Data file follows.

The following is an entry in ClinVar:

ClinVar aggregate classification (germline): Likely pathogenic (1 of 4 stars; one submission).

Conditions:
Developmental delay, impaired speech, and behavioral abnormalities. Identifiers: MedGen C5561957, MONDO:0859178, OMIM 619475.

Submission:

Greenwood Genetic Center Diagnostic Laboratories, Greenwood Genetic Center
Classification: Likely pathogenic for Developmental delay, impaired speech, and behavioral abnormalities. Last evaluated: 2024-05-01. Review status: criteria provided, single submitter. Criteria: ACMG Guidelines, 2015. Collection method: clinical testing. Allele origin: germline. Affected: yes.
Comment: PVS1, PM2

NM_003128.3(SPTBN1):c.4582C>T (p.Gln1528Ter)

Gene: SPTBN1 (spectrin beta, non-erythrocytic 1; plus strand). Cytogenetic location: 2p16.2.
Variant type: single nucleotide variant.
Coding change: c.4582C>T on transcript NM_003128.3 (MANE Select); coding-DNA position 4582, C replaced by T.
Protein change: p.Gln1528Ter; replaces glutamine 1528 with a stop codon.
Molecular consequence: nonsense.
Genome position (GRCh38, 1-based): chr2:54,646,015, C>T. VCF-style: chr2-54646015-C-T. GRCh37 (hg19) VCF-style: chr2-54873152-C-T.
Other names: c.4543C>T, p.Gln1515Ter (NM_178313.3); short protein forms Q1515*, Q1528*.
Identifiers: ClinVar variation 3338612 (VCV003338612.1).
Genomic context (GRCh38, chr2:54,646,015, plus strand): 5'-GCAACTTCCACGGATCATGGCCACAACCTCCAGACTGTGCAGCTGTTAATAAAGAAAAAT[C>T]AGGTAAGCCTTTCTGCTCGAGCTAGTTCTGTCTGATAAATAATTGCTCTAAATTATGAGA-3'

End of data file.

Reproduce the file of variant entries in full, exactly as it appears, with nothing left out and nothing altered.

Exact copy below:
The following is an entry in ClinVar:

ClinVar aggregate classification (germline): Likely pathogenic (1 of 4 stars; one submission).

Conditions:
Developmental delay, impaired speech, and behavioral abnormalities. Identifiers: MedGen C5561957, MONDO:0859178, OMIM 619475.

Submission:

Greenwood Genetic Center Diagnostic Laboratories, Greenwood Genetic Center
Classification: Likely pathogenic for Developmental delay, impaired speech, and behavioral abnormalities. Last evaluated: 2024-05-01. Review status: criteria provided, single submitter. Criteria: ACMG Guidelines, 2015. Collection method: clinical testing. Allele origin: germline. Affected: yes.
Comment: PVS1, PM2

NM_003128.3(SPTBN1):c.4582C>T (p.Gln1528Ter)

Gene: SPTBN1 (spectrin beta, non-erythrocytic 1; plus strand). Cytogenetic location: 2p16.2.
Variant type: single nucleotide variant.
Coding change: c.4582C>T on transcript NM_003128.3 (MANE Select); coding-DNA position 4582, C replaced by T.
Protein change: p.Gln1528Ter; replaces glutamine 1528 with a stop codon.
Molecular consequence: nonsense.
Genome position (GRCh38, 1-based): chr2:54,646,015, C>T. VCF-style: chr2-54646015-C-T. GRCh37 (hg19) VCF-style: chr2-54873152-C-T.
Other names: c.4543C>T, p.Gln1515Ter (NM_178313.3); short protein forms Q1515*, Q1528*.
Identifiers: ClinVar variation 3338612 (VCV003338612.1).
Genomic context (GRCh38, chr2:54,646,015, plus strand): 5'-GCAACTTCCACGGATCATGGCCACAACCTCCAGACTGTGCAGCTGTTAATAAAGAAAAAT[C>T]AGGTAAGCCTTTCTGCTCGAGCTAGTTCTGTCTGATAAATAATTGCTCTAAATTATGAGA-3'